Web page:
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University of Wisconsin–Madison

Olympians have sponsors write social media posts

Multiple reports surfaced last week that sponsors may be writing some of the Olympians social media posts, working with their managers and publicists to craft messages from the athletes’ personal accounts. Reps for figure skating darlings Ashley Wagner and Gracie Gold both reported that the athletes have sponsors compose some of their tweets, as told in a story by U.S. News.

For example, Cover Girl (owned by Procter & Gamble) has been promoting pictures of Wagner on the figure skater’s personal social media accounts. Wagner has retweeted images of the skater modeling for Cover Girl, and posted an Instagram pic promoting red lipstick. Hilton Honors, a reward program for the Hotel chain, has also been mentioned on Wagner’s Twitter.

It’s no secret that the Olympics pull in an enormous amount of advertising revenue, and from countries all over the world. Large corporations that have the money to do so are wise to advertise with the Olympics. But in recent years, it’s become even easier to latch on to the Olympic brand without becoming an official sponsor. Global Language Monitor, a marketing analyst group located in Texas, released a report with Gold, Silver and Bronze medals for companies that have done the best promoting their brand at the Olympics.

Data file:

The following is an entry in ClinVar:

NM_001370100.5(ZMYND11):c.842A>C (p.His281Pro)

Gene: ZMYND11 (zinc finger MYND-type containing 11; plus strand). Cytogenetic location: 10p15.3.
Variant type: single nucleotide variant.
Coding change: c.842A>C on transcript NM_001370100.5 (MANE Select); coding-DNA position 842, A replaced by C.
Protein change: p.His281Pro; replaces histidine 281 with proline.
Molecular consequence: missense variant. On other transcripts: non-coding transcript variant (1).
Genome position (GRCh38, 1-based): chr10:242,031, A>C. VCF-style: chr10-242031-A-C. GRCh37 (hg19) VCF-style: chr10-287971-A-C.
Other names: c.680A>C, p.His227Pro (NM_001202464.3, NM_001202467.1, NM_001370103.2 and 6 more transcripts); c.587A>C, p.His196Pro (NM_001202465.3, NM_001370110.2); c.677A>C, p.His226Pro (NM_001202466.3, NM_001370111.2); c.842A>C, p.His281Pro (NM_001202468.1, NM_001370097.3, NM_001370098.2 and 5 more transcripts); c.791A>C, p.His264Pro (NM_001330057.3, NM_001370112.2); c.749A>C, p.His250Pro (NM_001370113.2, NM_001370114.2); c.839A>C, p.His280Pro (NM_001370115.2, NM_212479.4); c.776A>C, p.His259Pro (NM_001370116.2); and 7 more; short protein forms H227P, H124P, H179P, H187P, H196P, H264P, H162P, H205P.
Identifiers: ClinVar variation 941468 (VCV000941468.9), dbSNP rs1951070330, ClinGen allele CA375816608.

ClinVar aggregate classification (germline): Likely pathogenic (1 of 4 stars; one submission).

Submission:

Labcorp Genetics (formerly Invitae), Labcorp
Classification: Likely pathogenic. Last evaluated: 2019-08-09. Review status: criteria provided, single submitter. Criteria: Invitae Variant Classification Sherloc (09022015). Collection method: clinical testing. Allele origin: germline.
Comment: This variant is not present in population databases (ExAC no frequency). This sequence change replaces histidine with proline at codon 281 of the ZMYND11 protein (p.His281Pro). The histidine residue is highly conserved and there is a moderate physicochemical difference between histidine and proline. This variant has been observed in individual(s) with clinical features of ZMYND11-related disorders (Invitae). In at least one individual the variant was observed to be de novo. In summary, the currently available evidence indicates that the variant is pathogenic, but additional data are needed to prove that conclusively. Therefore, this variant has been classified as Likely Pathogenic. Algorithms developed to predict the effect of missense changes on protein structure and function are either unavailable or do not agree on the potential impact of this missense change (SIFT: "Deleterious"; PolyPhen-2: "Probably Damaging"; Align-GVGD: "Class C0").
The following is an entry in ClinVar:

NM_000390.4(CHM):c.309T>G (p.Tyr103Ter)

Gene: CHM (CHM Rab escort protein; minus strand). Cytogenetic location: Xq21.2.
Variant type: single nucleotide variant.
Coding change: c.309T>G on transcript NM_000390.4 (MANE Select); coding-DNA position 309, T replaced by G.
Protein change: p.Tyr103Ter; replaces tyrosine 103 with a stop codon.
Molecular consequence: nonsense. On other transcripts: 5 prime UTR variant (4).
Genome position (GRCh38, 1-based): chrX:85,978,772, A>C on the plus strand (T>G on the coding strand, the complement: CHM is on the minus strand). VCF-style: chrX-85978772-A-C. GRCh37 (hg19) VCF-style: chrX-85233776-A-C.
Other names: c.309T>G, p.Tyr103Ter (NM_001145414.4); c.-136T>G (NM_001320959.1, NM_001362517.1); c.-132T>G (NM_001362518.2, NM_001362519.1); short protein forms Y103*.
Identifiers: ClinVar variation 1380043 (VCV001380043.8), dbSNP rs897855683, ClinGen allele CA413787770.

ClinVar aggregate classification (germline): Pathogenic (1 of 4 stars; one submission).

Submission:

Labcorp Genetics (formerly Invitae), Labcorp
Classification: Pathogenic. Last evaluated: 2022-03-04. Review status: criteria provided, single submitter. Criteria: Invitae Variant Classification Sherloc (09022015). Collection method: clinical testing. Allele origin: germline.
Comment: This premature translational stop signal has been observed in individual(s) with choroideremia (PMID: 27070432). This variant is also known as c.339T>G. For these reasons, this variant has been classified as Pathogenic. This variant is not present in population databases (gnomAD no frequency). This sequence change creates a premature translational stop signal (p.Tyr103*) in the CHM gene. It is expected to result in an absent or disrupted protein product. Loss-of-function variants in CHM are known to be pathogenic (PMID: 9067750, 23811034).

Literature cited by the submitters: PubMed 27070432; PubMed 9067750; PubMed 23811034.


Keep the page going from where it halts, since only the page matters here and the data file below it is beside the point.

Among the top leaders in advertising were Subway, P&G, Samsung, Panasonic, Coca-Cola and Rolex, even though only Coca-Cola, P&G and Samsung are listed as official sponsors under the Olympic Partner Programme. Obviously, some companies are doing well – maybe even so well that they don’t need to pay top dollar to the Olympics Committee.

Olympians aren’t the only ones who let others use their social media accounts for advertising and other promotions. Other athletes and celebrities do this as well. But advertisements from an individual’s social media account could lead to future ethical problems. How do followers know what material is promotional, and what is a truthful endorsement? In the future, how can consumers trust Wagner’s opinions if she is being paid for her answers? Wagner does include a line in her Twitter bio: “Thank You, Mom & Cover Girl,” and it is a verified account – so many Twitter views might actually believe her tweets are coming from her, instead of Cover Girl or Hilton.

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